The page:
Treatability of emerging contaminants in wastewater treatment plants during wet weather flows

dc.contributorDurrans, S. Rocky
dc.contributorWilliamson, Derek G.
dc.contributorSubramaniam, Sam
dc.contributorClark, Shirley E.
dc.contributor.advisorPitt, Robert
dc.contributor.authorGoodson, Kenya L.
dc.contributor.otherUniversity of Alabama Tuscaloosa
dc.descriptionElectronic Thesis or Dissertationen_US
dc.description.abstractMunicipal wastewater treatment plants have traditionally been designed to treat conventional pollutants found in sanitary wastewaters. However, many synthetic pollutants, such as pharmaceuticals and personal care products (PPCPs), also enter the wastewater stream. Some of these nontraditional contaminants are not efficiently removed by the treatment process at the wastewater treatment plant. Emerging contaminants (ECs) have been identified in surface waters receiving wastewater effluents and have been found to potentially cause adverse effects on aquatic wildlife. These materials are produced by industry in very large quantities and are disposed of in toilets and in industrial effluent where partial treatment occurs before their discharge. Some of the pharmaceuticals excreted from the human user's body are metabolized and are more toxic and untreatable than their parent compound. Emerging contaminants have been referred to by EPA as "contaminants of emerging concern (CECs) because the risk to human health and the environment associated with their presence, frequency of occurrence, or source may not be known." In this EPA funded research, pharmaceuticals, PAHs and pesticides at the treatment plants were examined. The study focuses on the effects of stormwater infiltration, the inflow into sanitary systems and the amounts and treatability of targeted pharmaceuticals. Stormwater is a known source of many contaminants and could mix with wastewater through stormwater infiltration and inflow (I & I). Several dry and wet weather series of samples were obtained from the city of Tuscaloosa's wastewater treatment plant. Samples were examined from four locations within the treatment plant in order to determine if there are significant differences between influent quantities and removal characteristics during periods of increased flows associated with wet weather compared to normal flow periods. The data generally show treatability appears to remain similar during both wet and dry weather conditions under a wide range of flow conditions. Changes in hydraulic retention times and hourly flow variations were also observed to determine treatment plant performance. Emphasis was placed on the following pesticides: aldrin, chlordane, dieldrin, endrin, gamma-BHC, heptachlor, heptachlor epoxide, hexachlorobenzene, hexachlorocyclopentadiene, methoxychlor, and toxaphene. As expected, not all compounds were quantified in the samples, with many being below the detection limits.en_US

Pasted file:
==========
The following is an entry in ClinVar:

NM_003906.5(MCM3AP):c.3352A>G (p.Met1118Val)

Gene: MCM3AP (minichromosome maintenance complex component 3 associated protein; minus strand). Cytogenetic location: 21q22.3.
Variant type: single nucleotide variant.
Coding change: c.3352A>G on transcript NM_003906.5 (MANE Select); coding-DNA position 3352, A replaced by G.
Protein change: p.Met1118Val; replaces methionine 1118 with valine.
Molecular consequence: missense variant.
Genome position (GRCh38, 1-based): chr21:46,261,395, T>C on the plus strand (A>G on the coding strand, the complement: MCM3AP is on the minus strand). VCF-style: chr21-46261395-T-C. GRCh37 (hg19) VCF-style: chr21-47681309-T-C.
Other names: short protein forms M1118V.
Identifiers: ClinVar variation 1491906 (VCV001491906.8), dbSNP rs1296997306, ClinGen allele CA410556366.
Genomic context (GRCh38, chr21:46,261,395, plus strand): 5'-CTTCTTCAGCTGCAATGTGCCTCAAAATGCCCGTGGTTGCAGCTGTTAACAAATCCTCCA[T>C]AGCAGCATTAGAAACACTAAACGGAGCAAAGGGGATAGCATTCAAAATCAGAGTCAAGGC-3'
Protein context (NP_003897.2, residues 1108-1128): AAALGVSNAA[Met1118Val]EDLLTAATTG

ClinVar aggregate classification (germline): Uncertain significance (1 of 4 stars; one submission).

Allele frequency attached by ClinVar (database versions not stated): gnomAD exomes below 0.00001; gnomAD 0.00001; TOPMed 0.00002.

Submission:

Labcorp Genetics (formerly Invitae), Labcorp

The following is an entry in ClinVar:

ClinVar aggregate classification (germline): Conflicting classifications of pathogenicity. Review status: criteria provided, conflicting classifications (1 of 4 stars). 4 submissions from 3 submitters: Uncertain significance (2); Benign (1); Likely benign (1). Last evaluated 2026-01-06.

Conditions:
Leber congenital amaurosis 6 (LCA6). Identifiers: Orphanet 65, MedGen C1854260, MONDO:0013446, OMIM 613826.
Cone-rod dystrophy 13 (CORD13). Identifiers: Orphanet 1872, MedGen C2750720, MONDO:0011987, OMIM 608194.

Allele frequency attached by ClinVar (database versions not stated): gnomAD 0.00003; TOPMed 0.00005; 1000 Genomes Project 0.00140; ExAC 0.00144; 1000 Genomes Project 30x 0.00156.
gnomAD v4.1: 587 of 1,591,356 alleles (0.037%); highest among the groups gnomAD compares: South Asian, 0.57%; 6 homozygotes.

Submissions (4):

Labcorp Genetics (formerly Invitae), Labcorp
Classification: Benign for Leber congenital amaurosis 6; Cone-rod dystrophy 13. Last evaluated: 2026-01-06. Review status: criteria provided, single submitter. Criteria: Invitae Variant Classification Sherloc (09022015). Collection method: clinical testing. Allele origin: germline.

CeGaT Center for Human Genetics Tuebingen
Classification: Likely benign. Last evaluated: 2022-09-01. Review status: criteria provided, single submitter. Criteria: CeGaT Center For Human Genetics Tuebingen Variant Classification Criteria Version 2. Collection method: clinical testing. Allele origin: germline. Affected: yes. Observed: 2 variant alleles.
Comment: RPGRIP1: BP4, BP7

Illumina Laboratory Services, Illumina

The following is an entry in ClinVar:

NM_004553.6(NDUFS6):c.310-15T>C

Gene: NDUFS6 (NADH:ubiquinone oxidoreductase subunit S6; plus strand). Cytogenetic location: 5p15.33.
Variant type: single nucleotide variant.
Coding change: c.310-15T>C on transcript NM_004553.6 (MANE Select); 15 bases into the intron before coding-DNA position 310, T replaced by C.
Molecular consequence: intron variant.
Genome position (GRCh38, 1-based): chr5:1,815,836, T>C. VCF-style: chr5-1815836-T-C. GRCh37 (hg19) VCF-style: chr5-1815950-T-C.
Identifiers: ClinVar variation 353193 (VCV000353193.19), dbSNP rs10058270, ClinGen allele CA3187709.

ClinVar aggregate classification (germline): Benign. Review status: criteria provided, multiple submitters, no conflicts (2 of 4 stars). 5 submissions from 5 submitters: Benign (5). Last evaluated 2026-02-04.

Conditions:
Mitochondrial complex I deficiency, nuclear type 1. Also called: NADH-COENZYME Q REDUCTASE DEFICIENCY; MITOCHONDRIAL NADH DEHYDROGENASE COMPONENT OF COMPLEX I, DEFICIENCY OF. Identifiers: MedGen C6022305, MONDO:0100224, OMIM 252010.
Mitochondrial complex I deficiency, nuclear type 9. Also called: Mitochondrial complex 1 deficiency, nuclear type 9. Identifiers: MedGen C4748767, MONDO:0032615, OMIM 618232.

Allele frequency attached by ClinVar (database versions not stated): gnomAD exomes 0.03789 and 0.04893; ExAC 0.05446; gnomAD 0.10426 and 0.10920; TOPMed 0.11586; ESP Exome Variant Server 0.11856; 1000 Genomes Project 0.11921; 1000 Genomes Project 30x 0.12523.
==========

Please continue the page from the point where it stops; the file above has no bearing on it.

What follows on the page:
dc.format.extent267 p.
dc.publisherUniversity of Alabama Libraries
dc.relation.hasversionborn digital
dc.relation.ispartofThe University of Alabama Electronic Theses and Dissertations
dc.relation.ispartofThe University of Alabama Libraries Digital Collections
dc.rightsAll rights reserved by the author unless otherwise indicated.en_US
dc.subjectCivil engineering
dc.subjectEnvironmental engineering
dc.titleTreatability of emerging contaminants in wastewater treatment plants during wet weather flowsen_US
dc.typetext of Alabama. Department of Civil, Construction, and Environmental Engineering, Construction & Environmental Engineering University of Alabama
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